Basketball Dream Team of ATP World Tour Stars
Kyrgios, who tries to play basketball in between tennis matches, also had some fun choosing the best starting five comprised of ATP World Tour stars. Disclosure: He chose his starting five fresh off some two-on-two hoops with Reilly Opelka, Christopher Eubanks and #NextGen star Taylor Fritz in Atlanta while playing in the BB&T Atlanta Open.
Center: 6’11” Reilly Opelka, 18-year-old American
“He’s practically unguardable,” Kyrgios said. “I’ve played a lot of basketball players and I’ve played a lot of tennis players. He’s definitely one of the best ones I’ve seen.”
Power Forward: 6’7” Christopher Eubanks, 20-year-old American
“The guy can shoot the lights out.”
Small Forward: 6’4” Gael Monfils, 29-year-old Frenchman
“Good athlete that can just go to the rim all day.”
Shooting Guard: 6’3” Jack Sock, 23-year-old American
“He can shoot pretty well.”
Point Guard: Himself
“I can play.”
Sixth Man: 6’4” Taylor Fritz, 18-year-old American
“He played well,” Kyrgios said after their games.
Veteran Leader/Coach: 6’10” John Isner, 31-year-old American
“I hear that he can play. I’ve never seen him before, but I think he’s a good veteran that can lead us.”
Source: ATP News
Over eight days and three rounds, fans cast their votes for their favourite of eight Classic Moments from the Rogers Cup. ‘Federer Outduels Berdych’ received 91.84 per cent of votes cast in the final against ‘Safin’s First Masters Title’. It also won by overwhelming margins in the first two rounds, advancing in Round 1 over Andre Agassi’s 1992 defeat of Ivan Lendl and in the quarter-finals over Patrick Rafter’s dominant run in 1998.
Safin had narrowly earned a place in the final, edging Guillermo Canas’s 2002 giant-killing effort by a two per cent margin. In Round 1, Safin’s Classic Moment advanced over Novak Djokovic’s battling 2014 win over Gael Monfils.
Source: ATP News
Kei Nishikori continued his qualification push last week for a spot at the Barclays ATP World Tour Finals, to be held at The O2 in London from 13-20 November. The Japanese star rose one spot to fourth place in the Emirates ATP Race To London after a Rogers Cup runner-up finish – his third ATP World Tour Masters 1000 final run. He is now 510 points behind No. 3 Milos Raonic (4,015).
The recent Citi Open champion Gael Monfils moved Tomas Berdych out of an automatic qualification position by advancing to the Toronto semi-finals (l. to Djokovic). The Frenchman, who is now at No. 8, is 185 points behind seventh-placed Stan Wawrinka, who also reached the last four (l. to Nishikori) at the Aviva Centre.
Wawrinka (2,730 points), Monfils (2,545) and Berdych (2,440) are all now within sight of sixth-placed Dominic Thiem (2,845), who has gone 1-3 in his past three tournaments.
Five-time Barclays ATP World Tour Finals titlist Novak Djokovic, who captured his 30th ATP World Tour Masters 1000 trophy last week, and No. 2 Andy Murray have already qualified. Six singles spots are up for grabs.
Dodig/Melo Make Their Move
Ivan Dodig and Marcelo Melo secured their third ATP World Tour Masters 1000 team title with victory in Toronto on Sunday. It helped the Croatian-Brazilian pair to jump three spots to fifth position (3,130) in the Emirates ATP Doubles Race To London, just 140 points behind No. 4-ranked Feliciano Lopez and Marc Lopez (3,270). Pierre-Hugues Herbert and Nicolas Mahut (6,175) lead overall with all eight doubles team berths available.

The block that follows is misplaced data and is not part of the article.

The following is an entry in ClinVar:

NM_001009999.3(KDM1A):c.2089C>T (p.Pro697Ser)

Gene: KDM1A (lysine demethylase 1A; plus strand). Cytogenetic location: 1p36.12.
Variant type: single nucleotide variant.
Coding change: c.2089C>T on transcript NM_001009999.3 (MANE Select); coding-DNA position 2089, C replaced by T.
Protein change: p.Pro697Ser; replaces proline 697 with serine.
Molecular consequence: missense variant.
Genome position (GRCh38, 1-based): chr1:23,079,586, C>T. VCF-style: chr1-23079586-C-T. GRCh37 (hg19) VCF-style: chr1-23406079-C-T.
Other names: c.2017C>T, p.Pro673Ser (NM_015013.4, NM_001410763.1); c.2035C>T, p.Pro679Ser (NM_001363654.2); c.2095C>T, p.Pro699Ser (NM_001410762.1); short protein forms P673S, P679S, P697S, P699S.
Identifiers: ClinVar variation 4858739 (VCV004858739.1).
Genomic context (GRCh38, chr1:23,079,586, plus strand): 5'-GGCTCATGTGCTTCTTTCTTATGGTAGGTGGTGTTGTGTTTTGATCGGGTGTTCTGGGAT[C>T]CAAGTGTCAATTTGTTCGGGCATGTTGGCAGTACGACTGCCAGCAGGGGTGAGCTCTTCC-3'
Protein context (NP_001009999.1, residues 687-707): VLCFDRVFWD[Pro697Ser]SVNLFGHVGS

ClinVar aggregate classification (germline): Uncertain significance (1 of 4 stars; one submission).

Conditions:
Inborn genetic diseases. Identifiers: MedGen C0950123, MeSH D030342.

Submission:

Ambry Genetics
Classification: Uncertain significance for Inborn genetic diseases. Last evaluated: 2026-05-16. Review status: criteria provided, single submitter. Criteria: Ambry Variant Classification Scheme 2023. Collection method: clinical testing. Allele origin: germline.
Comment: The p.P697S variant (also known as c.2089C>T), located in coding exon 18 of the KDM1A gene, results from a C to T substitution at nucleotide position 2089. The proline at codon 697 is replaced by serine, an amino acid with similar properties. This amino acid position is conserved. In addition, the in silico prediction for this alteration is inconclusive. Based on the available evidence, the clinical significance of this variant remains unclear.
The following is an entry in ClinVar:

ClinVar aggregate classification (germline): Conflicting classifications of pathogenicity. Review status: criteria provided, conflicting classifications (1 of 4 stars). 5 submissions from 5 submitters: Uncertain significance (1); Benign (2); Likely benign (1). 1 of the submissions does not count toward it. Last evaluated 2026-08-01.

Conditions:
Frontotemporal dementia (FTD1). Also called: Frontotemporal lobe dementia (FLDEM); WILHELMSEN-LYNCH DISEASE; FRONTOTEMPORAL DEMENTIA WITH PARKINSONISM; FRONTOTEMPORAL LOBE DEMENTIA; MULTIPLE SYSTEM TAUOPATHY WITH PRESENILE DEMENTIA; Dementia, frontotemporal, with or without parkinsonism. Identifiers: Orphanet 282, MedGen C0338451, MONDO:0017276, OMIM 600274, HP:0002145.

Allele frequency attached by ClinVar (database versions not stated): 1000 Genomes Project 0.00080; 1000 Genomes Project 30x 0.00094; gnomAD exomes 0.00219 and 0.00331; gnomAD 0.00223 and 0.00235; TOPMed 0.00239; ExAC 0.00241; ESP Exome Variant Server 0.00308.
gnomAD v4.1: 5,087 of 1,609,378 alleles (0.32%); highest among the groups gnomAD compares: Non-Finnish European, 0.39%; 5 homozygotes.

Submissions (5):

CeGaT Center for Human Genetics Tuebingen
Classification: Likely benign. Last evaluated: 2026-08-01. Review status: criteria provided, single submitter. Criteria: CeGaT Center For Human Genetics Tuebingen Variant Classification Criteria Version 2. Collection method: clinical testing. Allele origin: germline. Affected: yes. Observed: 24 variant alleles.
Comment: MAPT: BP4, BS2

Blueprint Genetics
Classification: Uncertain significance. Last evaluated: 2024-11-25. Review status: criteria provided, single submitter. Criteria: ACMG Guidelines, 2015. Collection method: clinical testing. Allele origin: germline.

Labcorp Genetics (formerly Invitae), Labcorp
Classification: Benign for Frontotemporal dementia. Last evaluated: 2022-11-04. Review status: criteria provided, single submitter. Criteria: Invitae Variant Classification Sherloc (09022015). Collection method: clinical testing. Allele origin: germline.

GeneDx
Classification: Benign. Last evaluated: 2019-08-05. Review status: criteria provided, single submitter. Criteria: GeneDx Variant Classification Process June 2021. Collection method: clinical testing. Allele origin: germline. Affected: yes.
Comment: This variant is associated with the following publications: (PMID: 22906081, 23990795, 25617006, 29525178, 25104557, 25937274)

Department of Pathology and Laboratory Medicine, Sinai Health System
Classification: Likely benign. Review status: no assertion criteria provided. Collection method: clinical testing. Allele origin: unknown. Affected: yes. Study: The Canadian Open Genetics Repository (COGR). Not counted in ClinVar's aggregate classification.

Source: ATP News
Novak Djokovic did not serve his best against Gael Monfils at the Rogers Cup on Saturday, but the outcome was never in doubt, as the Serbian marched to a 6-3, 6-2 semi-final triumph against the Frenchman in 73 minutes. With the loss, Monfils fell to 0-12 against Djokovic in the pair’s FedEx ATP Head2Head rivalry despite the World No. 1 firing one ace and six double-faults.
Djokovic, who had overcome a stern test against Tomas Berdych in the quarter-finals on Friday, found the margin of victory with flawless play from the baseline. The three-time Rogers Cup champion (2007, 2011-12) aimed to extend rallies and covered the court so well that the explosive Monfils, who beat hometown hero Milos Raonic the previous night, was unable to make use of his creativity. The 2016 Citi Open champion only won 28 per cent of second-serve points and dropped serve four times before succumbing.
“I guess he missed a few shots at the beginning. I got some opportunities and I took them,” said Monfils, who secured the first break of serve of the match before Djokovic took over. “And then suddenly he was not missing anymore. He was going for his shots and being much better in the rallies. He became super solid. When Novak is playing like that, it’s very tough to beat him.”
The top player in the Emirates ATP Rankings continued his domination at the ATP World Tour Masters 1000 level. He has now reached the final in 14 of his past 15 appearances and is aiming for an 11th title in that span. On Sunday, he is playing for a record 30th ATP World Tour Masters 1000 title.
In the final, Djokovic will face Kei Nishikori, who won in straight sets against Stan Wawrinka earlier in the day. Djokovic is 9-2 at tour-level against the Japanese star and is riding an eight-match winning streak over the No. 3 seed.
Source: ATP News